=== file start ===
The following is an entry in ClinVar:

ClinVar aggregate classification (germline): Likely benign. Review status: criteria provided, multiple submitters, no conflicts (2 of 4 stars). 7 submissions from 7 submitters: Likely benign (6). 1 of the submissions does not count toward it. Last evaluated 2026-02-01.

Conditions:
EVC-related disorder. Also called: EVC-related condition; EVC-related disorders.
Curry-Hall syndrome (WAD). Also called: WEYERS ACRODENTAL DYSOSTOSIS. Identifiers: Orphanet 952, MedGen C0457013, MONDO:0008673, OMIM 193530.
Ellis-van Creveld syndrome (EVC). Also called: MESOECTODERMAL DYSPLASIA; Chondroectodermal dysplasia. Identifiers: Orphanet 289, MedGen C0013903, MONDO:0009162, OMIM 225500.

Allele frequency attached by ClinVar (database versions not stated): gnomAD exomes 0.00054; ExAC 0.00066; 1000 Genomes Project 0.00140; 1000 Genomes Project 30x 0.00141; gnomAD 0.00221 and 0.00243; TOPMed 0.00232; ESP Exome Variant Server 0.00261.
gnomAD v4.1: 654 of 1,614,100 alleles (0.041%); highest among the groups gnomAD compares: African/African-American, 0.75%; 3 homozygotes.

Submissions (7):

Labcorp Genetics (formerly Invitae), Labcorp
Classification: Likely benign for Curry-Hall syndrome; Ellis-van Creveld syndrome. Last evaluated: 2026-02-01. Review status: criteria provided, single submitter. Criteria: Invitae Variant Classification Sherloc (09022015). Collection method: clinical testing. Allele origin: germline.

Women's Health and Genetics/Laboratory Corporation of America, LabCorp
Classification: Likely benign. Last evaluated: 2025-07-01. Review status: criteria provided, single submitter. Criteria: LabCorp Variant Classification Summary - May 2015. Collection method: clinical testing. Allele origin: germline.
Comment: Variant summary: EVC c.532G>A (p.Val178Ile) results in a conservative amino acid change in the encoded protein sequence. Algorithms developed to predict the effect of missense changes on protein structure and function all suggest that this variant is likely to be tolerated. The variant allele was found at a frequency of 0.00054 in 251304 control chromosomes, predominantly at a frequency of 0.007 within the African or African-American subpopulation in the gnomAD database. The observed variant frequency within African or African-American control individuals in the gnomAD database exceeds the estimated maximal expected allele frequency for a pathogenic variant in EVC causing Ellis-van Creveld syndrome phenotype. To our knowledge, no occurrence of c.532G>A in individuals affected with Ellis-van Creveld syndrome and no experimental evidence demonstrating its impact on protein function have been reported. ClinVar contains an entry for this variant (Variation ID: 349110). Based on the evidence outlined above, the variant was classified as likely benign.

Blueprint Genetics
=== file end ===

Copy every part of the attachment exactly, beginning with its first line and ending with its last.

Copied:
The following is an entry in ClinVar:

ClinVar aggregate classification (germline): Likely benign. Review status: criteria provided, multiple submitters, no conflicts (2 of 4 stars). 7 submissions from 7 submitters: Likely benign (6). 1 of the submissions does not count toward it. Last evaluated 2026-02-01.

Conditions:
EVC-related disorder. Also called: EVC-related condition; EVC-related disorders.
Curry-Hall syndrome (WAD). Also called: WEYERS ACRODENTAL DYSOSTOSIS. Identifiers: Orphanet 952, MedGen C0457013, MONDO:0008673, OMIM 193530.
Ellis-van Creveld syndrome (EVC). Also called: MESOECTODERMAL DYSPLASIA; Chondroectodermal dysplasia. Identifiers: Orphanet 289, MedGen C0013903, MONDO:0009162, OMIM 225500.

Allele frequency attached by ClinVar (database versions not stated): gnomAD exomes 0.00054; ExAC 0.00066; 1000 Genomes Project 0.00140; 1000 Genomes Project 30x 0.00141; gnomAD 0.00221 and 0.00243; TOPMed 0.00232; ESP Exome Variant Server 0.00261.
gnomAD v4.1: 654 of 1,614,100 alleles (0.041%); highest among the groups gnomAD compares: African/African-American, 0.75%; 3 homozygotes.

Submissions (7):

Labcorp Genetics (formerly Invitae), Labcorp
Classification: Likely benign for Curry-Hall syndrome; Ellis-van Creveld syndrome. Last evaluated: 2026-02-01. Review status: criteria provided, single submitter. Criteria: Invitae Variant Classification Sherloc (09022015). Collection method: clinical testing. Allele origin: germline.

Women's Health and Genetics/Laboratory Corporation of America, LabCorp
Classification: Likely benign. Last evaluated: 2025-07-01. Review status: criteria provided, single submitter. Criteria: LabCorp Variant Classification Summary - May 2015. Collection method: clinical testing. Allele origin: germline.
Comment: Variant summary: EVC c.532G>A (p.Val178Ile) results in a conservative amino acid change in the encoded protein sequence. Algorithms developed to predict the effect of missense changes on protein structure and function all suggest that this variant is likely to be tolerated. The variant allele was found at a frequency of 0.00054 in 251304 control chromosomes, predominantly at a frequency of 0.007 within the African or African-American subpopulation in the gnomAD database. The observed variant frequency within African or African-American control individuals in the gnomAD database exceeds the estimated maximal expected allele frequency for a pathogenic variant in EVC causing Ellis-van Creveld syndrome phenotype. To our knowledge, no occurrence of c.532G>A in individuals affected with Ellis-van Creveld syndrome and no experimental evidence demonstrating its impact on protein function have been reported. ClinVar contains an entry for this variant (Variation ID: 349110). Based on the evidence outlined above, the variant was classified as likely benign.

Blueprint Genetics